15. Joe Blow is gone for now. But he'll return when the market does. And now there is no agency that will screen for those that have done bad in the past. The TRCC performed 2 tasks. One was to arbitrate disputes, the other to impose quality standards. The arbitration of disputes was underperforming. And that is why most called for it's abolishment. However, every year it was creating new tougher standards that builders had to follow and was moving towards licensing. But now those standards will be gone. In the municipal districts where cities inspect building projects, the TRCC won't be missed. But in the county suburbs where construction is completely unregulated, homebuyers have almost no protection. There will be no mandated inspections and no background checks. The TRCC required all builders to register their homes and kept all complaints public record, so that a homebuyer could research their builder before they buy. Good builders liked it because it kept out competition that had no interest in quality. Litigation would be ideal if the cost to litigate wasn't higher than 95% of home repairs. Homeowners are going to have to make a choice whether or not they want to pay $500 to fix a roof leak, or $2000 to take a builder to court. And when that occaisional large class action lawsuit comes around, all the builder has to do is declare bankruptcy. Most builders have no asssets. The system wasn't perfect, but it probably could have been fixed. It was established at the peak of the building boom and had a tough time keeping up with the demands of the market. The lawyers were really the ones who set up congressional lobbies and anti TRCC websites. But the truth is this is all about money for them. I think the homeowner loses.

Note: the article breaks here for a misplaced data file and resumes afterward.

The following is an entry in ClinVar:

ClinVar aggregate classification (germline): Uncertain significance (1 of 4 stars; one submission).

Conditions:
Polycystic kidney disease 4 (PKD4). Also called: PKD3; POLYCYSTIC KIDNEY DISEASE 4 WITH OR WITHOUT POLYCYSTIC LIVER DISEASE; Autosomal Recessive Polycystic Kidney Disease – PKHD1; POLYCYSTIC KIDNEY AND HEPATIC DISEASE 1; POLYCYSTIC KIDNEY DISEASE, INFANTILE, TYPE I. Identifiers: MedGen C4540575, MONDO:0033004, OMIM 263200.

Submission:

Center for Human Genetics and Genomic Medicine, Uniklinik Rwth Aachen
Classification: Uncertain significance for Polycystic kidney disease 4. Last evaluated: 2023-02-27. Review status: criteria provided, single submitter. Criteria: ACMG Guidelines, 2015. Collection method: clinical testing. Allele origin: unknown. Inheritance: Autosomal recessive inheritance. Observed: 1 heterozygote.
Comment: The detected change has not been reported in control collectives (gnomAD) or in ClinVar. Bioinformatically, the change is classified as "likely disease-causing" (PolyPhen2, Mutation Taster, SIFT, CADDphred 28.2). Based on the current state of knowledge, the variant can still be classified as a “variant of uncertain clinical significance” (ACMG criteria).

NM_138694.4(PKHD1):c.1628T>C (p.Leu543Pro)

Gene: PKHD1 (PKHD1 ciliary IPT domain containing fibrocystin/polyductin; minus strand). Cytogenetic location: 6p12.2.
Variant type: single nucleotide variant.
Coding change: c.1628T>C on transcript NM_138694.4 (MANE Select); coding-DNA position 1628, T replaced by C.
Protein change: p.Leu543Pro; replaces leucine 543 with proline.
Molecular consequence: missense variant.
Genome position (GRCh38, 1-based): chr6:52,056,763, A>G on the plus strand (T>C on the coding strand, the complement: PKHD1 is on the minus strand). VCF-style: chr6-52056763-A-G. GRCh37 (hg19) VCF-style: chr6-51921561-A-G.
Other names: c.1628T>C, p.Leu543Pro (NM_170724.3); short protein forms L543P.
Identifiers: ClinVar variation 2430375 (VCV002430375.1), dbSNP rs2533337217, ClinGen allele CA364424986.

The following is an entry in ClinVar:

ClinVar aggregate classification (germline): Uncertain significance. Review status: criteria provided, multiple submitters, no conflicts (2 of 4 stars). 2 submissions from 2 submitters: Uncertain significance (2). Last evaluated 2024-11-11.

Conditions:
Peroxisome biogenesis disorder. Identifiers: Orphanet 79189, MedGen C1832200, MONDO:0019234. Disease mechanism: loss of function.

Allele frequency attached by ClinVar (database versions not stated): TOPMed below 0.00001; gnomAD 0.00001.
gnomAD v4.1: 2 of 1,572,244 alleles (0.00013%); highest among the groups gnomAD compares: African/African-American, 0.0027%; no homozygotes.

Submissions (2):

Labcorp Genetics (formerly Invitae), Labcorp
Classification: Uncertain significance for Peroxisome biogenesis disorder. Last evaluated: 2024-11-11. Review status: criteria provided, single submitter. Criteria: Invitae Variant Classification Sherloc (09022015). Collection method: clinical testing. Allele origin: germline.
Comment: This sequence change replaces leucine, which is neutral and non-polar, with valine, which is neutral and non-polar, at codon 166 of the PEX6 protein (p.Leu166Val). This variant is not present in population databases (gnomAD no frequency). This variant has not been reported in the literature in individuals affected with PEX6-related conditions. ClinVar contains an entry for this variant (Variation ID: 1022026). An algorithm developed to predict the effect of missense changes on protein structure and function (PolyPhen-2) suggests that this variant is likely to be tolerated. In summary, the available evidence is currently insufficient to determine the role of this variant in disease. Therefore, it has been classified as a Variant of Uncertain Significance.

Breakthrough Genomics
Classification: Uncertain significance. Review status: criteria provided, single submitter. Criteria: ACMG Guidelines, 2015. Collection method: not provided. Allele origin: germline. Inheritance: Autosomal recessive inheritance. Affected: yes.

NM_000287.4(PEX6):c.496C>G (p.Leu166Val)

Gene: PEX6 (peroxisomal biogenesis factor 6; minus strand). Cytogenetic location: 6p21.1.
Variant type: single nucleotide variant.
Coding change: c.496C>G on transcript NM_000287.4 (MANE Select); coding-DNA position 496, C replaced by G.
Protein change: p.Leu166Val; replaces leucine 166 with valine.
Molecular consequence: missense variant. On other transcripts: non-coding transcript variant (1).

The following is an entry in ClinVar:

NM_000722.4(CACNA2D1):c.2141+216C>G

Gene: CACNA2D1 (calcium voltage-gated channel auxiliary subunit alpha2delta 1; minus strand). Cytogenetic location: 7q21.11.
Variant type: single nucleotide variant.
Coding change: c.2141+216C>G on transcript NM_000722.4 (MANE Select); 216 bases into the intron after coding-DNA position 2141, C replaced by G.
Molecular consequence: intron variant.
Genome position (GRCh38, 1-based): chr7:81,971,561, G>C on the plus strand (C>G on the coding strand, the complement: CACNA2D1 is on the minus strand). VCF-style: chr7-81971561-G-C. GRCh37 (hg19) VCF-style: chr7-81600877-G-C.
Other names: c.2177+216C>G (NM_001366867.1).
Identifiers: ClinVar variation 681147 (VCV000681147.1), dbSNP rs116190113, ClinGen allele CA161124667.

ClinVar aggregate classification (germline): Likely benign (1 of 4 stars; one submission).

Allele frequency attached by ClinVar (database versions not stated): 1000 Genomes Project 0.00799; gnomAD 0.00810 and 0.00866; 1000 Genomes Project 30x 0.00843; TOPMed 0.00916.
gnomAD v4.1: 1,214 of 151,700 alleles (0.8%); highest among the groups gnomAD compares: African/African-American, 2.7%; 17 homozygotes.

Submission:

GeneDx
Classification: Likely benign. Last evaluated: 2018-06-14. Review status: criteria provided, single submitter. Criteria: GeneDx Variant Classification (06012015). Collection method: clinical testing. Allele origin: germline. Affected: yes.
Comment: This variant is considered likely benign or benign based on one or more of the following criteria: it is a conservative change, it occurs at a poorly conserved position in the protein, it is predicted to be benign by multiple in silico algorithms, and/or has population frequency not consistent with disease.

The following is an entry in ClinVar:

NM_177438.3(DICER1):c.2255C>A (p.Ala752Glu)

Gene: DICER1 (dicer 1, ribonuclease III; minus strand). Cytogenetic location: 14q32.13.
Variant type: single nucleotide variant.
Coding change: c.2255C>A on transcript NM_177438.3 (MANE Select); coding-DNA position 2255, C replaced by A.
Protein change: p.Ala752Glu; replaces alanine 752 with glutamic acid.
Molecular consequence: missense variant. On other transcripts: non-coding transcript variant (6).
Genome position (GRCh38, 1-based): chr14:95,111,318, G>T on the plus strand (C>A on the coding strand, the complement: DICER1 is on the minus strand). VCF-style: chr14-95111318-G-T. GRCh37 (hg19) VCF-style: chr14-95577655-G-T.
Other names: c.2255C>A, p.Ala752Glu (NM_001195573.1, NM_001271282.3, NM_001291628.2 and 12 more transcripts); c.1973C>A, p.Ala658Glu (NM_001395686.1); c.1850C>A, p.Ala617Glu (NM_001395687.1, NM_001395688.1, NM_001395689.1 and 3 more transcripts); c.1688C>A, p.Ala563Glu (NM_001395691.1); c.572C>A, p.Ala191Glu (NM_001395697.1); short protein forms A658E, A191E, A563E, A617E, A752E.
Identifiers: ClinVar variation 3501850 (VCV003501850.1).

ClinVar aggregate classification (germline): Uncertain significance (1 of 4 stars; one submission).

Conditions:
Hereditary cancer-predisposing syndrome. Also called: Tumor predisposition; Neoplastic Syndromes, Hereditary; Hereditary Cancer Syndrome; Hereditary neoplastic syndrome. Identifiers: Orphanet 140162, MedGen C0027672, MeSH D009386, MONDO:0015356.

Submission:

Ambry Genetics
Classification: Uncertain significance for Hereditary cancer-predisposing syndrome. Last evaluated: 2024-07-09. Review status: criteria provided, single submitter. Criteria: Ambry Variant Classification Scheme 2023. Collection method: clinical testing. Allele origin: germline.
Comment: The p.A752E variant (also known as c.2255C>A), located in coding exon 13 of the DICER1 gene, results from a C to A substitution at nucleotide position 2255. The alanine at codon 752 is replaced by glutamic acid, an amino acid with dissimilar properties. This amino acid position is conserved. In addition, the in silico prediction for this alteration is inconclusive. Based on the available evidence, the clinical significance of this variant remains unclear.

16. The Texas Residential Construction Commission is now gone. It's being praised as a victory for homeowners. http://www.texaswatch.org/tw/index.cfm?eve...ssreleaserecent The creation of the TRCC wasn't perfect, and many people were not happy with the arbitration process. But now a homeowners only recourse is through lengthly and expensive litigation. The real winners are the lawyers, who were largely behind the push to end the TRCC. The TRCC preformed background checks on anyone who wanted to become a builder. They also kept records of complaints online that people could access when researching builders or remodelers. Last year they established rules that mandated 3rd party inspections in unincorporated areas. So now there is no regulation and any Joe Blow can go around building homes. The Commision expires next year.